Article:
As employers worry about rising workers'' compensation premiums and workers worry about coverage, one industry leader notes that fraudulent workers'' compensation claims are partly to blame for rate increases, and that some of the fraud can be prevented.
"Fraudulent workers'' compensation claims cost American businesses anywhere from $1 to $20 billion annually," said Tim Fargo, president of Omega Insurance Services Inc., a St. Petersburg, Fla.-based company than investigated individuals suspected of workers'' compensation fraud for insurance companies and private insurers.
Fargo offers businesses the following six tips for preventing fraud:
1. Learn more about the people you want to hire. Do check credentials and references, and go beyond those offered by the prospective employee. "In a tight labor market, employers tend to use a stethoscope as a hiring tool," said Fargo. "As long as he''s breathing, he''s go a job."
2. Increase your risk management. What kind of safety measures do you have in place? Do you pay attention to ergonomics? Do you use safety equipment?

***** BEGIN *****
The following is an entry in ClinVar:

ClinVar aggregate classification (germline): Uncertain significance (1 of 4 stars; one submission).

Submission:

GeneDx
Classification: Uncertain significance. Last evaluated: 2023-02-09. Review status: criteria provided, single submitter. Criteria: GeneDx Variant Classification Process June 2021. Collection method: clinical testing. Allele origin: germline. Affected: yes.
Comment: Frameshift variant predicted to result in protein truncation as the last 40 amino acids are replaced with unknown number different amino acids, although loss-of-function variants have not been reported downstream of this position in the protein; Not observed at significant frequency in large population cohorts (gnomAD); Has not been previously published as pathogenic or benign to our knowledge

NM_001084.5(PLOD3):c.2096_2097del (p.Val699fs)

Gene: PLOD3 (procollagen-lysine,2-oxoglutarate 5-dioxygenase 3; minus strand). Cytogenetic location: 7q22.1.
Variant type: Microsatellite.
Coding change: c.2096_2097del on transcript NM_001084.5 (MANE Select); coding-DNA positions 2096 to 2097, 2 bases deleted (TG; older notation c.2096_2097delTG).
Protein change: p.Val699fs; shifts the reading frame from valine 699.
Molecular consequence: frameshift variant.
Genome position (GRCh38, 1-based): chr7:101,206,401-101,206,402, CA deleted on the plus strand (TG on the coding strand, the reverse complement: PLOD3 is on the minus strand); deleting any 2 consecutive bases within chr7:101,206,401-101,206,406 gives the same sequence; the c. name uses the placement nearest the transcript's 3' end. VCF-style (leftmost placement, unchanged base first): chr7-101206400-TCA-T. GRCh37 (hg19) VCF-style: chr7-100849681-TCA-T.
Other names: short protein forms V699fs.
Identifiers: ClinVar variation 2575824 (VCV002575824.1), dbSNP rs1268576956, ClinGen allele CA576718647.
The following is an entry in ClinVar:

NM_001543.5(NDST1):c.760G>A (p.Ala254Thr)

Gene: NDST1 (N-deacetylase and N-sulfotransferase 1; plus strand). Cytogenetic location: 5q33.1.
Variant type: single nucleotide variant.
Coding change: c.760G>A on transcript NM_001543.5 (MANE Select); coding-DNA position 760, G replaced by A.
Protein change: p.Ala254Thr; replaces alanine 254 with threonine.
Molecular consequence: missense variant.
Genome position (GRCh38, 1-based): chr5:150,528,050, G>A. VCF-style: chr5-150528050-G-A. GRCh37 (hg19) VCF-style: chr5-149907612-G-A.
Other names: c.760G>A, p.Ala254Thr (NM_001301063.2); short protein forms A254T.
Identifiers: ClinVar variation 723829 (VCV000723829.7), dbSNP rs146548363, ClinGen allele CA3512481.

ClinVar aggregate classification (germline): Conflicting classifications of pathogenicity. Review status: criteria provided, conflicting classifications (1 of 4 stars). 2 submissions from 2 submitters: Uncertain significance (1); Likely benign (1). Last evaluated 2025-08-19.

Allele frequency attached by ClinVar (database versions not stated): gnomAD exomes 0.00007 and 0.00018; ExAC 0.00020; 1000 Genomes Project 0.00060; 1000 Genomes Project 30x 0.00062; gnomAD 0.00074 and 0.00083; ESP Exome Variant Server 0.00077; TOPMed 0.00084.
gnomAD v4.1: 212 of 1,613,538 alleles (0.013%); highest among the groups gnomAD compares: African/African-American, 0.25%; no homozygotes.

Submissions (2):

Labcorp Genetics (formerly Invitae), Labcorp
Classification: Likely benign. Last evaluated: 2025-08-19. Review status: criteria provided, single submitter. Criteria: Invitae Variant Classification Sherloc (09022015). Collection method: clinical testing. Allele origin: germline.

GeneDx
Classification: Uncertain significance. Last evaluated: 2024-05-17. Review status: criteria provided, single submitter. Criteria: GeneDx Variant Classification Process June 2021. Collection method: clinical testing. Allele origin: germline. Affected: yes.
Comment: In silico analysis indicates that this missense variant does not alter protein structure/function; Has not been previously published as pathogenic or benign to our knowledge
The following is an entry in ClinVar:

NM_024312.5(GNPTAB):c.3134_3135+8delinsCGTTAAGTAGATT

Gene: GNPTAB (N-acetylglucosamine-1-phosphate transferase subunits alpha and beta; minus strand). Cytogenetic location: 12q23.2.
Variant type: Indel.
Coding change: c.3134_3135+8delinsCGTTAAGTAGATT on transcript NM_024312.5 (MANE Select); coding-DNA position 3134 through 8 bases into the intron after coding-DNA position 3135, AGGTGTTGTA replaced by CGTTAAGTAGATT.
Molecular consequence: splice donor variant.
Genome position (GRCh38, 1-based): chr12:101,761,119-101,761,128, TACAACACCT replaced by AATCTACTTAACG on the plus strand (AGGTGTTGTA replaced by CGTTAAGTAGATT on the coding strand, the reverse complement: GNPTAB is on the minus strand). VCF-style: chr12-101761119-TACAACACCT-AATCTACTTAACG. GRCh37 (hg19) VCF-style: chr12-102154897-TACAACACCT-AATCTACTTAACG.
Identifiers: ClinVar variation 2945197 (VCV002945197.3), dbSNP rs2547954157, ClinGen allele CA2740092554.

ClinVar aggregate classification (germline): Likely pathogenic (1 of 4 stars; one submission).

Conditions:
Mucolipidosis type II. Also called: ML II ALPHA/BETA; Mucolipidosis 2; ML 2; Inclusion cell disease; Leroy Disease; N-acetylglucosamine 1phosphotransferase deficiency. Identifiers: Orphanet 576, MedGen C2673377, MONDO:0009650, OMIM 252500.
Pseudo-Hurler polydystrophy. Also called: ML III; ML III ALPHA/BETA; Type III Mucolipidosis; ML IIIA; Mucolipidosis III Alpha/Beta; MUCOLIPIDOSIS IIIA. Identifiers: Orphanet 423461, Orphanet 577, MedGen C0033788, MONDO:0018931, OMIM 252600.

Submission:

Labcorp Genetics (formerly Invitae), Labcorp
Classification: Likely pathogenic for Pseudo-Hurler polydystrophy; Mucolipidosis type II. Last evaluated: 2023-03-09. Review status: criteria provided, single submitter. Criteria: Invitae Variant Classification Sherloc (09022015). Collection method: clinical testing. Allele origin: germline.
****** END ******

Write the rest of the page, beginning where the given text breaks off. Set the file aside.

3. If you have a claim, get as much information as possible -- including statements from witnesses -- and contact your insurance carrier within minutes. Fargo noted that too many business owners worry that calling the insurer will cause premiums to go up. In fact, the longer companies wait to call, the more problems they are likely to have with the claim.
4. Maintain a positive relationship with the injured worker. "Even if you''re suspicious, your job is to make the employee feel nurtured and cared for," Fargo cautioned. Employers run into problems, he said, when they establish adversarial relationships with claimants.
5. Pay attention to any information you receive that indicates the injury might be bogus or non work-related. If you have information that suggest the claim is bad, push your insurance company to investigate it.
6. When investigating a claim, give your insurance company as much information as possible about the claimant. Investigators need a description of the claimant''s physical appearance and an accurate residential address, but they also like to know as much as possible about behavior patterns, disciplinary problems, arguments with supervisors and so on.
by Virginia Foran